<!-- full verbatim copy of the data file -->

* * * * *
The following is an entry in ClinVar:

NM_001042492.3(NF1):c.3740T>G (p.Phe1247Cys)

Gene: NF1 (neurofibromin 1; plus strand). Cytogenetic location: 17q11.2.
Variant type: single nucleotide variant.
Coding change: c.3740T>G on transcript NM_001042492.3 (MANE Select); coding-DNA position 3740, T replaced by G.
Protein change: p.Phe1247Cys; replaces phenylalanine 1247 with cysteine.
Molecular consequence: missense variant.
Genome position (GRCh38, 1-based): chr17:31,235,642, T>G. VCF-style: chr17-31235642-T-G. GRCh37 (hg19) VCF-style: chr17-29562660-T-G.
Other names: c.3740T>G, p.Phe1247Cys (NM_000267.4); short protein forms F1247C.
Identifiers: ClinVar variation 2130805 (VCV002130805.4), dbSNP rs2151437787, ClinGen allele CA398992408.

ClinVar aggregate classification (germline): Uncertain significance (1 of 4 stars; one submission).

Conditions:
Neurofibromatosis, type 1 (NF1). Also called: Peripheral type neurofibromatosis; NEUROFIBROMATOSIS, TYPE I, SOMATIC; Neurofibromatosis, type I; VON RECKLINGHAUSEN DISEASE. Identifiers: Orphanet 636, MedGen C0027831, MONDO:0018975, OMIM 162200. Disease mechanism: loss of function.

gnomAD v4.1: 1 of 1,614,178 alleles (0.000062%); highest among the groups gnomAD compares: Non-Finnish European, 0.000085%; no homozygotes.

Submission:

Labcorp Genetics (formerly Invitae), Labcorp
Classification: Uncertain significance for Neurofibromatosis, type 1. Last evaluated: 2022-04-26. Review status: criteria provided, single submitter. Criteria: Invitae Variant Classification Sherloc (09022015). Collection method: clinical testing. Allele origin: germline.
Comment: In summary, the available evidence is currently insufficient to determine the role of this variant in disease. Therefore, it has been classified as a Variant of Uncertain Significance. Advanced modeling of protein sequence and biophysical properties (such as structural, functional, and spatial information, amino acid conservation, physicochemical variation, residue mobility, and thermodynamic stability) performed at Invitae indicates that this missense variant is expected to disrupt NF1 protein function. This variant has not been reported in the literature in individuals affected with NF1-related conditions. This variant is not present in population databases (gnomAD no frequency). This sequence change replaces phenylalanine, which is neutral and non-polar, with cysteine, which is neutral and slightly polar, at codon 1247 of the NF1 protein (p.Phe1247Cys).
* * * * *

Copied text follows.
The following is an entry in ClinVar:

NM_001042492.3(NF1):c.3740T>G (p.Phe1247Cys)

Gene: NF1 (neurofibromin 1; plus strand). Cytogenetic location: 17q11.2.
Variant type: single nucleotide variant.
Coding change: c.3740T>G on transcript NM_001042492.3 (MANE Select); coding-DNA position 3740, T replaced by G.
Protein change: p.Phe1247Cys; replaces phenylalanine 1247 with cysteine.
Molecular consequence: missense variant.
Genome position (GRCh38, 1-based): chr17:31,235,642, T>G. VCF-style: chr17-31235642-T-G. GRCh37 (hg19) VCF-style: chr17-29562660-T-G.
Other names: c.3740T>G, p.Phe1247Cys (NM_000267.4); short protein forms F1247C.
Identifiers: ClinVar variation 2130805 (VCV002130805.4), dbSNP rs2151437787, ClinGen allele CA398992408.

ClinVar aggregate classification (germline): Uncertain significance (1 of 4 stars; one submission).

Conditions:
Neurofibromatosis, type 1 (NF1). Also called: Peripheral type neurofibromatosis; NEUROFIBROMATOSIS, TYPE I, SOMATIC; Neurofibromatosis, type I; VON RECKLINGHAUSEN DISEASE. Identifiers: Orphanet 636, MedGen C0027831, MONDO:0018975, OMIM 162200. Disease mechanism: loss of function.

gnomAD v4.1: 1 of 1,614,178 alleles (0.000062%); highest among the groups gnomAD compares: Non-Finnish European, 0.000085%; no homozygotes.

Submission:

Labcorp Genetics (formerly Invitae), Labcorp
Classification: Uncertain significance for Neurofibromatosis, type 1. Last evaluated: 2022-04-26. Review status: criteria provided, single submitter. Criteria: Invitae Variant Classification Sherloc (09022015). Collection method: clinical testing. Allele origin: germline.
Comment: In summary, the available evidence is currently insufficient to determine the role of this variant in disease. Therefore, it has been classified as a Variant of Uncertain Significance. Advanced modeling of protein sequence and biophysical properties (such as structural, functional, and spatial information, amino acid conservation, physicochemical variation, residue mobility, and thermodynamic stability) performed at Invitae indicates that this missense variant is expected to disrupt NF1 protein function. This variant has not been reported in the literature in individuals affected with NF1-related conditions. This variant is not present in population databases (gnomAD no frequency). This sequence change replaces phenylalanine, which is neutral and non-polar, with cysteine, which is neutral and slightly polar, at codon 1247 of the NF1 protein (p.Phe1247Cys).